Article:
The Flute Player Synopsis:
For nearly ten years, young Oliver has begrudgingly accepted his position as the flute player of the peaceful village of Drommar—a responsibility thrust upon him after the previous flute player, and Oliver’s best friend, drowned in a tragic childhood accident.
Now on the cusp of adulthood, a mysterious young woman enters Oliver’s life, and he begins to question the nature of his world and the importance of his place in it. (Asymmetrical)
I’ll get straight to the point, there is something special about this little novella, The Flute Player by Shawn Mihalik. It really struck a chord with me.
Firstly, I was instantly hooked by the conversational and whimsical tone of the omnipresent narrator. I am an absolute sucker for a bit of intellectual whimsy in literature and this tone was reminiscent of other titles I’ve enjoyed such as Lamberto, Lamberto, Lamberto by Gianni Rodari and The Matchmaker of Perigord by Julia Stuart .
Mihalik’s characters and the Drommar construct exude an appealing childlike honesty. The lack of pretence with which the young characters explore their feelings and motivations enhances the gravitas of this fable-like tale.
“Thomas’s music was cheerful because he knew his place in the world. Without him, everyone would have drowned in the troubles that life dumps upon us. The music of the flute player allows us to escape those troubles, even if only for a little while, and it is your responsibility to make that happen.”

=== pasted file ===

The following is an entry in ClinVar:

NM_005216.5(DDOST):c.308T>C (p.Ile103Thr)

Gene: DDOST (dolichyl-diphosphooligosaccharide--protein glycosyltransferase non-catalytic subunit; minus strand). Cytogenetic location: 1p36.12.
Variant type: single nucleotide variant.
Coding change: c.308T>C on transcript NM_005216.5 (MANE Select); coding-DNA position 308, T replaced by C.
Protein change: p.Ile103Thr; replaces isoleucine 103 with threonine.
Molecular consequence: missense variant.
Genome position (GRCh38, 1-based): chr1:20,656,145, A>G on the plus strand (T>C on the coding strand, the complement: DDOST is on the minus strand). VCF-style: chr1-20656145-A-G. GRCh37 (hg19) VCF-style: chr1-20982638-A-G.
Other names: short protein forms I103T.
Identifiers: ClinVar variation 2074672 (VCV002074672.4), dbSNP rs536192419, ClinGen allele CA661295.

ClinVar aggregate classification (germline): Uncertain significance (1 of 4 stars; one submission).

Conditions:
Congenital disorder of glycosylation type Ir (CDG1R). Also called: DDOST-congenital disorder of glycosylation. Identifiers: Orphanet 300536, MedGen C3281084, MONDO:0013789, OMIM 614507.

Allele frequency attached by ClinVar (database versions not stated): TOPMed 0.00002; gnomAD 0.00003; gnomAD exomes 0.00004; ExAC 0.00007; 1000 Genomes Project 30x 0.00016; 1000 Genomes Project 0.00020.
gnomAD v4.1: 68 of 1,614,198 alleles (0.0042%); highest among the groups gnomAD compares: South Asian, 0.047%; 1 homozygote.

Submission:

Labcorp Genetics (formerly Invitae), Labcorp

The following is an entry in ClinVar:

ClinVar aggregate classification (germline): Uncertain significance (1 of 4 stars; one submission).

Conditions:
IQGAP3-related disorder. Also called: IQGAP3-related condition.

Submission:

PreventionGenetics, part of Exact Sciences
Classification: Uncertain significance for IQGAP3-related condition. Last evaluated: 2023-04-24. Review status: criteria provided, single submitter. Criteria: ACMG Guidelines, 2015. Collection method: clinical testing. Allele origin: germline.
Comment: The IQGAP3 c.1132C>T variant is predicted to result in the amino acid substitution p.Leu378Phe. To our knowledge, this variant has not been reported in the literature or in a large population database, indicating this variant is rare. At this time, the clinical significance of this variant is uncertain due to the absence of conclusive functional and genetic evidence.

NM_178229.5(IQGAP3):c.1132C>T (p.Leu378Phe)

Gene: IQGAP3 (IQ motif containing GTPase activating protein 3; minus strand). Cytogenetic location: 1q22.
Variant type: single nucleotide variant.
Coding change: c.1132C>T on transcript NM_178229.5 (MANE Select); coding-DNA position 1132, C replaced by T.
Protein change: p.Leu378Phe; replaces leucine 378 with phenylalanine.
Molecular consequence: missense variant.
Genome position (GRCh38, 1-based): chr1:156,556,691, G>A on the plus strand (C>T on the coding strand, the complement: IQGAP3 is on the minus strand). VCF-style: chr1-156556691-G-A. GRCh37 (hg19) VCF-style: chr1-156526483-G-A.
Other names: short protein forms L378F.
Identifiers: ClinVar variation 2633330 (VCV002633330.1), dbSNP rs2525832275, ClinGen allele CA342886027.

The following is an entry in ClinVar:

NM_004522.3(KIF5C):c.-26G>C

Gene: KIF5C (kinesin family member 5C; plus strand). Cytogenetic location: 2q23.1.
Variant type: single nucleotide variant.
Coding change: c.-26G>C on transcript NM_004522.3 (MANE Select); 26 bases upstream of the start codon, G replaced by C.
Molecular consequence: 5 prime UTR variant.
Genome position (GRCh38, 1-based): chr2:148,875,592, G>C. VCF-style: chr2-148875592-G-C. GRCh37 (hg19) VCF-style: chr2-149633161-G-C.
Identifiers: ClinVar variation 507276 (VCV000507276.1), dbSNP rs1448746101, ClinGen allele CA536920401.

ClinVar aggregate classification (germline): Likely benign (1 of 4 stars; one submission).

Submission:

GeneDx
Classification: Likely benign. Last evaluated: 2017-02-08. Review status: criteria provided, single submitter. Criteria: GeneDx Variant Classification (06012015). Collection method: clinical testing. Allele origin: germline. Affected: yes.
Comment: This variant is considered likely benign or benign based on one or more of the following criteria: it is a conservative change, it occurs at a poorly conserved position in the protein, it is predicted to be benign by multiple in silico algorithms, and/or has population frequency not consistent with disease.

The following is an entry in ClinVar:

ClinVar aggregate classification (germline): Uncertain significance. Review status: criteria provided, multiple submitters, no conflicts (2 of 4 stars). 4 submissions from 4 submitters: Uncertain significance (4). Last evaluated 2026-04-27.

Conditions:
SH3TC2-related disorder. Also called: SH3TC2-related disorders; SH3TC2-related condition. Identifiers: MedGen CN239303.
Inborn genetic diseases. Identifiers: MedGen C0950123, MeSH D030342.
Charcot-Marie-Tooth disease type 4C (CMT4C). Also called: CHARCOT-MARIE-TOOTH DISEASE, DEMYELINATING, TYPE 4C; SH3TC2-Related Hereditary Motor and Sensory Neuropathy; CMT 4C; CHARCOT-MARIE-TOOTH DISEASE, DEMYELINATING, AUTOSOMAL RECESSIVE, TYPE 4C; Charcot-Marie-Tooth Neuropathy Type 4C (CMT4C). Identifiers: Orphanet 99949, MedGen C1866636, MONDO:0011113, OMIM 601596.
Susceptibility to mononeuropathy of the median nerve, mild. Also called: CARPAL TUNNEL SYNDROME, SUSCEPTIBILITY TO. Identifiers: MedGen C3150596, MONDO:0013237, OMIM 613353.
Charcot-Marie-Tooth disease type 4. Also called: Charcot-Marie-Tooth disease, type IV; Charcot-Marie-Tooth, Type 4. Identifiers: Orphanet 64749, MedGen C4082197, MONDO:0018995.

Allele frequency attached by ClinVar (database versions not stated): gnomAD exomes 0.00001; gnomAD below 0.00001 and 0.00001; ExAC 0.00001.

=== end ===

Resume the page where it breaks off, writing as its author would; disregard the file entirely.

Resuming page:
I quickly became so immersed in the story and only later realised it was in large part due to Mihalik’s prose which is economical but at the same time smooth as silk.
In her face, which was framed by long, lightly curled locks of golden hair, Oliver saw the same heavy-heartedness that he often felt.
Although on the surface very charming, The Flute Player is at its heart a tale that explores the deeper topics of life purpose and the grieving process. Without giving too much away though, it was ultimately the cleverness and at the same time unerring modesty of its telling that really impressed me. I look forward to reading more from Shawn Mihalik in the future.
UPDATE: Read our review of Shawn’s subsequent debut novel Brand-Changing Day.
PS: Some reviewers have said they don’t like the cover. I however think it is perfect. It, just like the tale it represents, conveys more than initially meets the eye.
BOOK RATING: The Story 4.5 / 5 ; The Writing 5 / 5
Genre: Literature, Drama, Fantasy, Young Adult
Author Information: Shawn was born in San Diego, California, in 1990, where he lived until he was seven. In high school, he won several awards both as a writer for and editor-in-chief of his student newspaper, The Talon, prompting him to study journalism at Youngstown State University before deciding that his passion for writing was better directed at fiction. He then spent several years in Pittsburgh, learning American Sign Language and working with the deaf and hard of hearing.
Shawn currently lives in Youngstown, Ohio, where he writes novels, poetry, and short stories and explores the characteristics of different varieties of wine. His works include The Final Days of Poetry, a poetry collection; and The Flute Player, a novella; and Brand-Changing Day, a novel.
– Check out Shawn Mihalik’s personal website
* My receiving this title free from Asymmetrical did not impact my expression of my honest opinions in this review.